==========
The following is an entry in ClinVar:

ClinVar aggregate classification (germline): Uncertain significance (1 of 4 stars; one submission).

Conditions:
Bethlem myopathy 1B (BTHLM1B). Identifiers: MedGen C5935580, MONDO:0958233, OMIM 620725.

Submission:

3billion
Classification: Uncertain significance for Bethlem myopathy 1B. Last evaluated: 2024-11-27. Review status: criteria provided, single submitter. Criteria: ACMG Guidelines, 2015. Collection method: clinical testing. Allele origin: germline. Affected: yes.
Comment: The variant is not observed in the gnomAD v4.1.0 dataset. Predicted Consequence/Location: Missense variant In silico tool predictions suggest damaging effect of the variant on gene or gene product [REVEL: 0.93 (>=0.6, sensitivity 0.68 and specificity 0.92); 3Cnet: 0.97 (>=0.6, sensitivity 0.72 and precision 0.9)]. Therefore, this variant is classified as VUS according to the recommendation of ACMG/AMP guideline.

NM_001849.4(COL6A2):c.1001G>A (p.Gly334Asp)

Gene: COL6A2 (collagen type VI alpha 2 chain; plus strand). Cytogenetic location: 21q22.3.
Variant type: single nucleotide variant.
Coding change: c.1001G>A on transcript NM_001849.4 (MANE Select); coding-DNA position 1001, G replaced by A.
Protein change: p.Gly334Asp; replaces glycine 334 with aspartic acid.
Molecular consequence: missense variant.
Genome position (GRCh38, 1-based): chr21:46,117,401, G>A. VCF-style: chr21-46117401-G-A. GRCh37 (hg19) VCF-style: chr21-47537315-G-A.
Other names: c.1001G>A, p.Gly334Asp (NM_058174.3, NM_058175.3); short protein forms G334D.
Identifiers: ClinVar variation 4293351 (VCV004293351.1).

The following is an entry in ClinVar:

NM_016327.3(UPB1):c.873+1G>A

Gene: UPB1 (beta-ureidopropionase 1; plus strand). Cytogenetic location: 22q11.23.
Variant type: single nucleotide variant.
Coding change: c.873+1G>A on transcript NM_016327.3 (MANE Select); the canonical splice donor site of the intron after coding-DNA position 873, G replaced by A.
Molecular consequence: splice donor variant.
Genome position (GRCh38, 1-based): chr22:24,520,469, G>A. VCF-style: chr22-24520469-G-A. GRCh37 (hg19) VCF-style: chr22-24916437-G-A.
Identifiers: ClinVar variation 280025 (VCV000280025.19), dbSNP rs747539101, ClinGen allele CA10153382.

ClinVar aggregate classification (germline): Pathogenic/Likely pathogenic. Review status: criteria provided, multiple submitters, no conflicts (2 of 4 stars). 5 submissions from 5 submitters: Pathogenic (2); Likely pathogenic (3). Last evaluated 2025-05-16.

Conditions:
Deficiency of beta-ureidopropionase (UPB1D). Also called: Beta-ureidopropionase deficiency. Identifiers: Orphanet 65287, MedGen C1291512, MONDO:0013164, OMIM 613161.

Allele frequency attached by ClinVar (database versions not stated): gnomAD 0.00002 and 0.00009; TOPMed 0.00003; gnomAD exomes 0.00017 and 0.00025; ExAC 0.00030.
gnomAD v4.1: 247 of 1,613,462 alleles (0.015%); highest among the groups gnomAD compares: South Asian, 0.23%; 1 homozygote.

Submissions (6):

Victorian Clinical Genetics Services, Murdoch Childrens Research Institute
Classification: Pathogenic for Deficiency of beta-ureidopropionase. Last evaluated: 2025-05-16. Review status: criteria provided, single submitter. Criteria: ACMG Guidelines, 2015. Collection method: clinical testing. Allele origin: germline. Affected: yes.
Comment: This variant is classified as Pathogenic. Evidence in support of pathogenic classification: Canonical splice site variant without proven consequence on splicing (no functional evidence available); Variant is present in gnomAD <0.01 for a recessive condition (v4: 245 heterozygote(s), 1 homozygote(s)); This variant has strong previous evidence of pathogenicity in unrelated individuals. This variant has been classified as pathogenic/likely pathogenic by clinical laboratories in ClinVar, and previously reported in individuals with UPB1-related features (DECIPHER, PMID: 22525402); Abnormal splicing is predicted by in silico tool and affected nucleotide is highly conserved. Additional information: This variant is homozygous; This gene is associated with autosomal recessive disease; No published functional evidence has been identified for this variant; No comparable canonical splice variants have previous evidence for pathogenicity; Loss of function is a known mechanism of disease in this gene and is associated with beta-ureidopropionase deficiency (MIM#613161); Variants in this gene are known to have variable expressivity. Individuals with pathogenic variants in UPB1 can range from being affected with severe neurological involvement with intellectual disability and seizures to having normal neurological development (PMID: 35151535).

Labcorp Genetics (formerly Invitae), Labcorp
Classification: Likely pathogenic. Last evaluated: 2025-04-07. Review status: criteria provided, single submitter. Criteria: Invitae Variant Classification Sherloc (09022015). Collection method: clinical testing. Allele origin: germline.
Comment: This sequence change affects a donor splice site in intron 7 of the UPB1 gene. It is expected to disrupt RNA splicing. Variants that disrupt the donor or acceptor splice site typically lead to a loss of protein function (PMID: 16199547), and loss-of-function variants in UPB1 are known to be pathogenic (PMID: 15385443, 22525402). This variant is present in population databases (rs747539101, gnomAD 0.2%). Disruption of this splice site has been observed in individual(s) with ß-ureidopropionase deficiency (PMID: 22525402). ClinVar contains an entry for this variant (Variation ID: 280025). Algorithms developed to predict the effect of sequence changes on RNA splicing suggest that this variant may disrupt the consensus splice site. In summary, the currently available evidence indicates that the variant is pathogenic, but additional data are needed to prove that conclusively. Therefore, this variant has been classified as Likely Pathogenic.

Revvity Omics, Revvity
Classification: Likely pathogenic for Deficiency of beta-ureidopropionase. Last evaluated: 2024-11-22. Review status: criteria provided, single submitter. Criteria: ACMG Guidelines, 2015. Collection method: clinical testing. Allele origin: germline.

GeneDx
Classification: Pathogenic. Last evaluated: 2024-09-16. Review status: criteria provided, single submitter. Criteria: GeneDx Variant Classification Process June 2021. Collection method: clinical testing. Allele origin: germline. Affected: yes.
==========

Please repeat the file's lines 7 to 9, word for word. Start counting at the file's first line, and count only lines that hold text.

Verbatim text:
Classification: Uncertain significance for Bethlem myopathy 1B. Last evaluated: 2024-11-27. Review status: criteria provided, single submitter. Criteria: ACMG Guidelines, 2015. Collection method: clinical testing. Allele origin: germline. Affected: yes.
Comment: The variant is not observed in the gnomAD v4.1.0 dataset. Predicted Consequence/Location: Missense variant In silico tool predictions suggest damaging effect of the variant on gene or gene product [REVEL: 0.93 (>=0.6, sensitivity 0.68 and specificity 0.92); 3Cnet: 0.97 (>=0.6, sensitivity 0.72 and precision 0.9)]. Therefore, this variant is classified as VUS according to the recommendation of ACMG/AMP guideline.

NM_001849.4(COL6A2):c.1001G>A (p.Gly334Asp)